Ravi Dixit guides us through Padmasana (lotus pose), a traditional posture for meditation and mantra. 

Benefits of Lotus Pose

In hatha yoga, padmasana (or lotus pose) is considered one of the oldest asanas and the traditional posture for meditation, mantra chanting and pranayama practice. Every day, I start my personal yoga practice with this pose. Padmasana allows the body to be held completely steady for long periods of time, which helps the mind to become calm. This is the first step towards meditation.

Common Mistakes

  • Not warming up: It’s important to practice sukshma asana (gentle warming up postures) such as titali asana (butterfly) before attempting a full lotus.
  • Forcing too much: only do this pose if your body allows you to; pressuring yourself into the pose is risking injury on the knees and hips.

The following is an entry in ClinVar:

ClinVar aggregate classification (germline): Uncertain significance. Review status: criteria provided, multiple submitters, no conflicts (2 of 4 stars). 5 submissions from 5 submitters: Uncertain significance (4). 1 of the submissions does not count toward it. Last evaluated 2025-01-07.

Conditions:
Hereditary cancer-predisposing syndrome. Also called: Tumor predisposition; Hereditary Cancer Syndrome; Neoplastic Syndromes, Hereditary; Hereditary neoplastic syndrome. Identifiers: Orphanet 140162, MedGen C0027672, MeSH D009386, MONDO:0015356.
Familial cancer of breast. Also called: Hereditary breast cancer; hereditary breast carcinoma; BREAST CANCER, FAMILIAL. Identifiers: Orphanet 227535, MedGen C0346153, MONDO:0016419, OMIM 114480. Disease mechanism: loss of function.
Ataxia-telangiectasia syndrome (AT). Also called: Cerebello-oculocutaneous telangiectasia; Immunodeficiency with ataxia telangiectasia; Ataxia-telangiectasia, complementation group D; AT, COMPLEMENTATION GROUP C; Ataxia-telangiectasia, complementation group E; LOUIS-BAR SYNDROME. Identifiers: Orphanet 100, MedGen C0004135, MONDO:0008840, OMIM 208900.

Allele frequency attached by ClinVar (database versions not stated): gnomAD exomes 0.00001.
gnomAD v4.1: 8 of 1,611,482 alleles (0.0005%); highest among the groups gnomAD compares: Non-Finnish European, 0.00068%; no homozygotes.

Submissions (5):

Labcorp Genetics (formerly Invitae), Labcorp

• A curved spine: the spine should be kept straight.


  • Listen to your body: feel comfortable in the pose, not forced.
  • If you are not yet able to do a full lotus, just start with a half lotus (ardha padmasana) or easy pose (sukhasana).
  • If the spine curves, sit on a cushion or folded blanket to support the spine.


Padmasana directs the flow of prana from muladhara chakra in the perineum to sahasrara chakra in the crown, heightening the experience of meditation. The posture applies pressure to the lower spine, which has a relaxing effect on the nervous system. Focus on slow and deep breaths and the mind will become calm and prepared for a meditative state.

Ravi Dixit is a modern Indian yogi living and teaching in London (ravi.yoga)
Photo: Richard Pilnick (yogaphotography.com)

Find more Man on the Mat poses here.

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